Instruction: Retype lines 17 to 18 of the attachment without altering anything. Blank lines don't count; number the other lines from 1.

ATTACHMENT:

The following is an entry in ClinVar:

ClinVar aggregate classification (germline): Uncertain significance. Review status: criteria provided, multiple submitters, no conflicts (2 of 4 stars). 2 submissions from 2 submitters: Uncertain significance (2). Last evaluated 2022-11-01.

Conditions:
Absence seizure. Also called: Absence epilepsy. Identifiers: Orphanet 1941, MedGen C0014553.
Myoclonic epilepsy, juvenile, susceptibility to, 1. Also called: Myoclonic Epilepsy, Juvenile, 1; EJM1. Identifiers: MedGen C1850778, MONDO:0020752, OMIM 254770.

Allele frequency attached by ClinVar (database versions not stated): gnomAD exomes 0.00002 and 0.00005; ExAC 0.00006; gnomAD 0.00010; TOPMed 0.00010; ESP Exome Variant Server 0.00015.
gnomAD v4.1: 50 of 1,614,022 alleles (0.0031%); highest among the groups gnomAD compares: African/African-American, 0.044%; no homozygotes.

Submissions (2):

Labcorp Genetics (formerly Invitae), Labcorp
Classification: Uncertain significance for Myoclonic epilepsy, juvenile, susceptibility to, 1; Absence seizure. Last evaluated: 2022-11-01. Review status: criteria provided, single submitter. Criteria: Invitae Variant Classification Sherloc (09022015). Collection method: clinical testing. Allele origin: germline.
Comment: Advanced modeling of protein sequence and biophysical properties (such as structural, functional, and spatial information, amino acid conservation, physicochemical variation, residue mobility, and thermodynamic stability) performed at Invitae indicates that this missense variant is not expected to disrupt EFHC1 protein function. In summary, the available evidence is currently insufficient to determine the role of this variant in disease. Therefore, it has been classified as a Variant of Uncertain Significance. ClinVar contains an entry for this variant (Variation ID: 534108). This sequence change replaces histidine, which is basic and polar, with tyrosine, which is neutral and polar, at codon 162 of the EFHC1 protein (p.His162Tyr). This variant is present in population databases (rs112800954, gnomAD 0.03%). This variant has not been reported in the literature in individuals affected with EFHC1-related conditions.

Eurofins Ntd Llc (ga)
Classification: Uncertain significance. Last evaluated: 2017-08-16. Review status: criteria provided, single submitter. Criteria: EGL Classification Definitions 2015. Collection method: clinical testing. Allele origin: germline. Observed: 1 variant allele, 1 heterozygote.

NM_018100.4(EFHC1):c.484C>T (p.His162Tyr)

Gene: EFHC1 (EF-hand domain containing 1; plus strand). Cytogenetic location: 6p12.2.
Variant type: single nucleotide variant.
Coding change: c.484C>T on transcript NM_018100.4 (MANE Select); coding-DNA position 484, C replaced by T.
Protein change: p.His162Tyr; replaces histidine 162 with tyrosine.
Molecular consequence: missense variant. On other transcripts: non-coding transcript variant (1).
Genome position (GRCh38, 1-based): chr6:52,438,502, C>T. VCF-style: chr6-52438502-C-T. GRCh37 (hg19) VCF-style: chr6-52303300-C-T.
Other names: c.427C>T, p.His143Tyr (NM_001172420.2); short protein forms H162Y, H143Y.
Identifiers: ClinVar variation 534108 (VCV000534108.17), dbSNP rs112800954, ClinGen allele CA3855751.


Coding change: c.484C>T on transcript NM_018100.4 (MANE Select); coding-DNA position 484, C replaced by T.
Protein change: p.His162Tyr; replaces histidine 162 with tyrosine.